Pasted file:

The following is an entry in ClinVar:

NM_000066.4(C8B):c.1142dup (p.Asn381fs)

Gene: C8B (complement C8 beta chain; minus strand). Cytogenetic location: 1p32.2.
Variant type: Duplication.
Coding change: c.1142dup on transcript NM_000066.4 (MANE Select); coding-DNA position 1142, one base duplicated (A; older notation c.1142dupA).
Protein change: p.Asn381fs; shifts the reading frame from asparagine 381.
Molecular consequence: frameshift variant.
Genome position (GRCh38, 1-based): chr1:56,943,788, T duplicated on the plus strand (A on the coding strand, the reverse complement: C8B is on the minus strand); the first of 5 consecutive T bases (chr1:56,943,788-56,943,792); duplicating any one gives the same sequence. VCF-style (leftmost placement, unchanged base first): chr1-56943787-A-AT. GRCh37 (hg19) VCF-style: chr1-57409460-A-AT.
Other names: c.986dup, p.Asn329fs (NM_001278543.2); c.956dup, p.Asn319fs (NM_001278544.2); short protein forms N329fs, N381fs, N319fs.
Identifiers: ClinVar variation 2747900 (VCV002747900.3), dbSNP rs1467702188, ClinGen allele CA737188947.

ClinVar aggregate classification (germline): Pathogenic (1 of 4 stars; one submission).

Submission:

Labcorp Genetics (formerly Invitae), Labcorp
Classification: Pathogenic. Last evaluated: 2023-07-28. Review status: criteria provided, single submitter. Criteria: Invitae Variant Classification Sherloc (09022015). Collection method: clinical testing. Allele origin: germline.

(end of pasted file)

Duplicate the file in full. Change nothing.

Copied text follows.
The following is an entry in ClinVar:

NM_000066.4(C8B):c.1142dup (p.Asn381fs)

Gene: C8B (complement C8 beta chain; minus strand). Cytogenetic location: 1p32.2.
Variant type: Duplication.
Coding change: c.1142dup on transcript NM_000066.4 (MANE Select); coding-DNA position 1142, one base duplicated (A; older notation c.1142dupA).
Protein change: p.Asn381fs; shifts the reading frame from asparagine 381.
Molecular consequence: frameshift variant.
Genome position (GRCh38, 1-based): chr1:56,943,788, T duplicated on the plus strand (A on the coding strand, the reverse complement: C8B is on the minus strand); the first of 5 consecutive T bases (chr1:56,943,788-56,943,792); duplicating any one gives the same sequence. VCF-style (leftmost placement, unchanged base first): chr1-56943787-A-AT. GRCh37 (hg19) VCF-style: chr1-57409460-A-AT.
Other names: c.986dup, p.Asn329fs (NM_001278543.2); c.956dup, p.Asn319fs (NM_001278544.2); short protein forms N329fs, N381fs, N319fs.
Identifiers: ClinVar variation 2747900 (VCV002747900.3), dbSNP rs1467702188, ClinGen allele CA737188947.

ClinVar aggregate classification (germline): Pathogenic (1 of 4 stars; one submission).

Submission:

Labcorp Genetics (formerly Invitae), Labcorp
Classification: Pathogenic. Last evaluated: 2023-07-28. Review status: criteria provided, single submitter. Criteria: Invitae Variant Classification Sherloc (09022015). Collection method: clinical testing. Allele origin: germline.